“Since the mid-2000s, Nigeria has experienced increased pipeline vandalism, kidnappings and militant takeovers of oil facilities in the Niger Delta”, the Energy Information Administration (EIA), said in its 2015 data analysis on Nigeria’s petroleum industry.
EIA said that Nigeria’s oil theft and trade business is based on a complex system of networks comprised of domestic, regional, and international actors, involving various people – local youth and communities, professionals such as corrupt bank managers, and high-level elites such as government officials and security force personnel.
It stated: “Oil is stolen at various stages of the production process from upstream to downstream operations—wellheads, manifolds, pipelines, and storage tanks at export terminals. Most oil theft operations typically involve tapping or siphoning oil from a pipeline by a hose and pumping the oil onto barges or small tankers.
“Some stolen crude oil is taken to illegal refineries along the Niger Delta’s swampy bush areas and the refined products are then sold domestically and regionally. However, the bulk of the crude oil makes its way to international markets. Most of that oil is sold to world markets directly from Nigeria’s export terminals, which is known as white-collar theft. White-collar theft entails filling tankers (or topping them off) with stolen oil at export terminals or stealing crude from storage tanks and loading it onto trucks. A portion of the global illegally traded oil also involves the transfer of crude oil from small tankers to larger tankers waiting further offshore, also known as ship-to-ship transfers,” it said.
The Energy agency said that estimates of stolen crude oil vary and can reach as high as 400,000 bpd, but some believe that estimate is too high and may include the volume lost in oil spills.
It added that it is difficult to measure the volume of stolen crude oil because metering systems are usually at export terminals and, therefore, oil stolen between the wellhead and pipelines is not easily detected.
Chairman, Society of Petroleum Engineers (SPE) Nigeria Council, Mr. Emeka Ene, declared that the problem of crude oil theft and illegal refining in the Niger Delta calls for a state of national emergency, regretting that the earnings generated through these illicit activities far surpass the national legitimate income average.
According to him, worst hit by vandalism and crude theft are those linked to onshore joint venture facilities operated by Shell, Agip, Chevron and Total. Regrettably, the four foreign companies, through systematic divestments, are transferring the assets, associated liabilities and losses to indigenous companies that acquired the assets at a high cost, Ene disclosed.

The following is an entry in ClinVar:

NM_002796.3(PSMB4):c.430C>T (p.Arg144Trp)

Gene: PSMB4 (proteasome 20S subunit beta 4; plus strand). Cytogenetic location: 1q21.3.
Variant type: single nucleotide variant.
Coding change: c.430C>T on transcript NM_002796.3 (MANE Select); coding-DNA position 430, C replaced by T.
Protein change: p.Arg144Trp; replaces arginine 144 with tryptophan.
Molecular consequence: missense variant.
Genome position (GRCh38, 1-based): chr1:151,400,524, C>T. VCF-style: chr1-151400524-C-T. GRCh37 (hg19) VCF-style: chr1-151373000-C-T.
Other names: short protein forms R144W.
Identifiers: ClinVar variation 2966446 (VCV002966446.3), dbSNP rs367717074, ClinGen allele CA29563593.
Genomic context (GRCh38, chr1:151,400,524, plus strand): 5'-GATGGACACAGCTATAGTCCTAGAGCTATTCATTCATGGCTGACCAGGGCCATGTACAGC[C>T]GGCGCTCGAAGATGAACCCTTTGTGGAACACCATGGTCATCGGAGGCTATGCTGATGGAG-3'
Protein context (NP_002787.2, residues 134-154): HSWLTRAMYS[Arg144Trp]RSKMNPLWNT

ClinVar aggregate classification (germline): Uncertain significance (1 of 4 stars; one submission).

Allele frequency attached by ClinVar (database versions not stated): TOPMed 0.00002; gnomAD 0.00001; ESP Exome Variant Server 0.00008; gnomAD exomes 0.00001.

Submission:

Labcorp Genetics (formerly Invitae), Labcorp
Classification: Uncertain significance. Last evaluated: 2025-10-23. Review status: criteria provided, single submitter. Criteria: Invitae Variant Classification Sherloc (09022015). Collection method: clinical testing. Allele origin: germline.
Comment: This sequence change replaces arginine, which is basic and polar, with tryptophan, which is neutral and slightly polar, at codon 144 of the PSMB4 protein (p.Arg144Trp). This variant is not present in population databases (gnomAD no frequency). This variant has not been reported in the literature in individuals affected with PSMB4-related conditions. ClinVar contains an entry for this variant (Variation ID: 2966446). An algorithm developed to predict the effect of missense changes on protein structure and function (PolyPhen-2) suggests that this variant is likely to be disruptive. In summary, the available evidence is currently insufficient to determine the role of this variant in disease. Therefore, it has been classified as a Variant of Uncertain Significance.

He noted, “After staking over $12 billion in a series of acquisitions, the indigenous companies are now grappling with huge production losses, protracted downtime, frequent facility vandalism and rising maintenance cost.
Official figures have it that the industry suffers production losses as high as 250,000 barrels per day, a figure former Venezuelan Petroleum Minister, Dr. Alirio Para, said was equivalent to full capacity production from two world-class deep-water fields anywhere in the world.
Managing Director of Seplat Petroleum Company Limited, Mr. Austin Avuru, said there has been no respite for companies channeling crude production output to export terminals, especially through the notorious Trans-Forcados Pipeline since 2014. The pipeline is one of the export pipelines that have become the target of attacks by thieving syndicates that thrive on crude oil theft.
“Recall that in our first quarter report for 2014, we stated that our operations were heavily impacted for the most part of the period. For 36 days out of the 90 days, we couldn’t produce because the Trans-Forcados Pipeline was down. Even when we produce through the Trans-Forcados pipeline, we suffer a lot of losses during reconciliation.”
On its 2015 half year report, he reiterated that the company was confronted with the Trans-Forcados problem between November 2014 and April 2015.
“It was a huge problem,” he said. “We experienced 40 per cent outage for the first half of the year, meaning that out of 180 days, we did not produce for 77 days. It was that bad. You are referring to a situation where it doesn’t matter where you find oil and you want to produce 200 barrels per day. You should be able to hook up to a pipeline and get to some export pipeline.